Prize Winners' Plenary Speakers

AAAPC Annual Research Conference Most Distinguished Paper Award

In partnership with


Prof Grant Russell

Professor of Primary Care Research, Monash University, Melbourne, Australia

Dr Grant Russell MBBS FRACGP MFM PhD is a family physician and health services researcher. A past president of AAAPC, he is the Professor of Primary Care Research at Monash University. His research program is directed towards understanding and measuring the impact of primary care reform on patients, clinicians and general practices. Dr Russell is the lead of OPTIMISE, an NHMRC Partnership Project that aims to improve the quality of the primary care services received by Australia’s refugee population. He has worked as a family physician in Canada and Australia, and currently works in a small general practice in metropolitan Melbourne.   

Presentation title: Optimising primary care for refugees: Findings from an Australian cluster randomised trial

AAAPC Annual Research Conference Early Career Best Paper

Proudly sponsored by


Dr Fitriana Ekawati

PhD Candidate, Department of General Practice, University of Melbourne

Dr. Ekawati (Dr, Universitas Gadjah Mada; Master of Primary Health Care, University of Melbourne; PhD Candidate, Department of General Practice, University of Melbourne) is a general practitioner and lecturer at the Department of Family and Community Medicine, Universitas Gadjah Mada, Indonesia. She is currently undertaking her PhD at the Department of General Practice, University of Melbourne. Her PhD topic is developing management pathways for hypertensive disorders of pregnancy in primary care, aiming to improve general practitioners' competencies in managing women with pregnancy hypertension and preeclampsia as the leading cause of maternal mortality in Indonesia. Dr. Ekawati's research interests also include health service delivery and universal health coverage in low-middle income countries.

Presentation title: Adapting international hypertensive disorders of pregnancy (HDP) management recommendations to the context of Indonesian primary care

North American Primary Care Research Group (NAPCRG) Prize

In partnership with

Dr Shaheen Kurani

Research Associate, Mayo Clinic in Rochester, Minnesota, US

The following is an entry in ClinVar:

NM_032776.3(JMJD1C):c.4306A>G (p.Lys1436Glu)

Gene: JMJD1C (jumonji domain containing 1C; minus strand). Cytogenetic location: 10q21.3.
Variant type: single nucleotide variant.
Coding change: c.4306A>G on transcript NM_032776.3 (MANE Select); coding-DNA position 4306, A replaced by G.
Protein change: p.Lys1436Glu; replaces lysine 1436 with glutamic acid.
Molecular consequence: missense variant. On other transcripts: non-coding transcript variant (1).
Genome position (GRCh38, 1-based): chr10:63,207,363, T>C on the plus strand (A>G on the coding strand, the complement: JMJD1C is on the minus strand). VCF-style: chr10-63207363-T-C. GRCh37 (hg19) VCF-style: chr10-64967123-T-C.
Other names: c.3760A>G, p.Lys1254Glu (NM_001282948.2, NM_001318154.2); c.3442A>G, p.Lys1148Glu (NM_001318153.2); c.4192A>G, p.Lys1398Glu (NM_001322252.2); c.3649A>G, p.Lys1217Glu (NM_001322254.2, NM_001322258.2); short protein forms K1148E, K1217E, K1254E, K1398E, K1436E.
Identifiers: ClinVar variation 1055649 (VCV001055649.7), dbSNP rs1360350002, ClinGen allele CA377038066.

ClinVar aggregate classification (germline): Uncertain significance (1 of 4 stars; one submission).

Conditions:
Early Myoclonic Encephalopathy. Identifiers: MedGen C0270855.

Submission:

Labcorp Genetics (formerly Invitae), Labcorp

Dr. Shaheen Kurani is a Research Associate at the Mayo Clinic in the Department of Health Sciences Research. Prior to joining the Mayo Clinic, Dr. Kurani received a Bachelor of Science degree in Anthropology and Human Biology from Emory University followed by a Master’s degree at the Johns Hopkins Bloomberg School of Public Health. Dr. Kurani received her PhD in Biomedical Sciences at the Mayo Clinic in 2019. Her doctoral research focused on how area-level deprivation and socioeconomic disadvantage impact health outcomes and behaviours. Dr Kurani’s interests involve health disparities, public health, and policy. Specifically, she is interested in identifying and understanding geospatial variations in health status to improve outcomes and access to care.

Presentation title: Place, Poverty, and Prevention: Association of Neighborhood Measures of Social Determinants of Health With Breast, Cervical, and Colorectal Cancer Screening Rates in the US Midwest

Society for Academic Primary Care (SAPC) Prize

In partnership with


Dr James Prior

Lecturer in Epidemiology, School of Primary, Community and Social Care, University of Keele, Staffordshire, UK


Dr James Prior is a Lecturer in Epidemiology based in the School of Primary, Community and Social Care at Keele University in the UK. As an epidemiologist he works within the Inflammatory Condition Programme, focusing on primary care research across a variety of rheumatological conditions. Dr Prior has researched epidemiological aspects of health in several different inflammatory condition groups, including axial spondyloarthritis, giant cell arteritis (GCA), and gout. His current research interests focus on two areas in the context of inflammatory conditions, firstly the impact they have on patients’ psychological health and secondly, understanding the reasons why diagnoses of inflammatory conditions are so often delayed.

Presentation title: Rheumatological conditions as risk factors for self-harm: A retrospective cohort study

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